Lastly, and most importantly, you have to use the right bait.  What’s the bait we use in fishing for souls?  Ourselves.  We are the bait that God uses to attract people to himself.  As Pope Francis often says, joy is what attracts people.  Our goodness, our peace and strength in the midst of adversity and trials—these will lead people to wonder what’s our secret?  How can we, in the midst of troubles, maintain an attitude of serenity and strength, even joy?  People will see our faith—expressed in our worship and our daily lives—and they will want what we have.

This is true for individual Christians and for the Church as a whole. 

But there is one big problem.  The Church is divided.  This is not a new problem.  In our second reading (1 Corinthians 1: 10-13, 17) St. Paul writes about the rivalries and divisions that he found at Corinth.  He challenged the Church there to come together and be united not under one preacher or another but under Jesus Christ. 

The world is in darkness (see the first reading, Isaiah 8: 23—9: 3) and looks for light. It wonders if peace is possible.  It looks at the darkness of divided churches, of parish communities with cliques and divisions, of Christians who are not united but who, at times in history, have even killed one another, and it says: “If the followers of Jesus can’t be united and at peace, how can the world ever be?”

In fact, the Second Vatican Council even said that one of the causes of atheism is Christians.  In “Gaudium et Spes” (The Church in the Modern World), we read: “Believers can have more than a little to do with the rise of atheism. To the extent that they are careless about their instruction in the faith, or present its teaching falsely, or even fail in their religious, moral, or social life, they must be said to conceal rather than to reveal the true nature of God and of religion” (#19).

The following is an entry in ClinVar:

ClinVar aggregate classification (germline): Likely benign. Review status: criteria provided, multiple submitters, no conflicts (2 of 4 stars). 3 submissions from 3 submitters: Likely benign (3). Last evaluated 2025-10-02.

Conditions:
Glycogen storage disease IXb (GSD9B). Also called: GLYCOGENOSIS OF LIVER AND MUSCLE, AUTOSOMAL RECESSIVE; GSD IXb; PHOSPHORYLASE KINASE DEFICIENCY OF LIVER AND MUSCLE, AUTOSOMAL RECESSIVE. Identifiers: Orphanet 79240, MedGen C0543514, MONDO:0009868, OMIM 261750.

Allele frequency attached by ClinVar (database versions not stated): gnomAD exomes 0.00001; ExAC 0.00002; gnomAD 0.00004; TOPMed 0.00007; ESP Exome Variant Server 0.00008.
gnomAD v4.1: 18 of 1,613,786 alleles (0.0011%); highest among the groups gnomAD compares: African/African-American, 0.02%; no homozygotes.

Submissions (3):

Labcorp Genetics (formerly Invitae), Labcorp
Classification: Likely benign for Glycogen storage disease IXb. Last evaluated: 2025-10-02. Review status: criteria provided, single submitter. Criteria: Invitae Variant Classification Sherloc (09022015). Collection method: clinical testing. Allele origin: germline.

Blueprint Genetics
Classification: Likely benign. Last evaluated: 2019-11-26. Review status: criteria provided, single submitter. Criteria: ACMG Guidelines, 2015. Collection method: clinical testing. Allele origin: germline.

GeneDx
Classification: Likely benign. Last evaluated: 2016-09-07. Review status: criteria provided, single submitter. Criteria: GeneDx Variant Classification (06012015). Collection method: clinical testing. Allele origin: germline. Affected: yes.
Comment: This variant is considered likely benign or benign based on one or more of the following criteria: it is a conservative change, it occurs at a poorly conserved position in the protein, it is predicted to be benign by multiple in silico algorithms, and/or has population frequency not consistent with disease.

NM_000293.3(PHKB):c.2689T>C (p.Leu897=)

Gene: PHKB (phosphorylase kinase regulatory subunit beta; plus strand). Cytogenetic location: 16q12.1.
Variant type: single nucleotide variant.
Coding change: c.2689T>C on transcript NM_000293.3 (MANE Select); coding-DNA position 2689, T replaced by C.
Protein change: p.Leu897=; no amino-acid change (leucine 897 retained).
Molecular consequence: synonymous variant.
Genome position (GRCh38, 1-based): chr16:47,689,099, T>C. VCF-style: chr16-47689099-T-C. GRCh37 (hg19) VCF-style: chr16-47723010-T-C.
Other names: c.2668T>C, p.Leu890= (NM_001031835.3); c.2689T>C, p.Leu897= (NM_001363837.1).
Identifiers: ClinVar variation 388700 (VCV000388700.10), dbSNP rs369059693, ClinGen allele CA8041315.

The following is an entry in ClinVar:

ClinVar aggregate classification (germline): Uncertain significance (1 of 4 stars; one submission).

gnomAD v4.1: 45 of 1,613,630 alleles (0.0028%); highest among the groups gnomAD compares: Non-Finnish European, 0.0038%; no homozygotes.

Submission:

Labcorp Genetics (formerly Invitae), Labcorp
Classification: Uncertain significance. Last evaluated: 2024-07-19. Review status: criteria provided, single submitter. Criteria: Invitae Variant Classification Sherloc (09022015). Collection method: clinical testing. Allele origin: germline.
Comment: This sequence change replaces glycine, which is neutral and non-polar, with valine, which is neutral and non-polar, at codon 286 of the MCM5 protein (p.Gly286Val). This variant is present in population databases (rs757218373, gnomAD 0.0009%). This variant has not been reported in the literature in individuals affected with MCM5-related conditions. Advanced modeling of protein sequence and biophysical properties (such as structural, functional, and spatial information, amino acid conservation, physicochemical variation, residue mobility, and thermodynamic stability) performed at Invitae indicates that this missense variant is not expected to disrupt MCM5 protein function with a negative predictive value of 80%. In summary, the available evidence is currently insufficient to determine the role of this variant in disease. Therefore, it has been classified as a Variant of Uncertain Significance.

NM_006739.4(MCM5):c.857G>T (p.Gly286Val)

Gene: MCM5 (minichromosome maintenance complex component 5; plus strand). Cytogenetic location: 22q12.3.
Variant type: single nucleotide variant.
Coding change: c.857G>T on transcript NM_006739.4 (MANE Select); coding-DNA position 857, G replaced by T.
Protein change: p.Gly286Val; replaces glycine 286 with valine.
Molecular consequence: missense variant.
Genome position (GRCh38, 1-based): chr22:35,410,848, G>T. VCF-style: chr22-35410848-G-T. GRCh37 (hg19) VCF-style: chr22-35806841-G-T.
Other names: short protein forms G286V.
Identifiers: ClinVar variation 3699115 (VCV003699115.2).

Every year, from January 18-25 we have a period of special prayer, fasting, and activities to promote unity among Christians.  We are called to pray and work together to make sure that as individuals and as a whole we “reveal the true nature of God and of religion.” We are called to be a light that reveals God rather than obscures God.  For we must be Christian in deed and not just in name. 

What gives us the power to do this?  The Eucharist.  As the grains of wheat come together to form the host, so we individual Christians are joined together into one in the Body of Christ.  People who spend time in Eucharistic Adoration grow in an awareness of this.  They bring their family and friends, their neighbors and enemies, their parish community, their city, their nation, and the world to Jesus present in the Blessed Sacrament.  They bring their joys and sorrows, their challenges and trials, to Jesus and he gives them peace and strength to carry on. 


The Eucharist is the source of our unity and our peace.  Praise God for such a gift!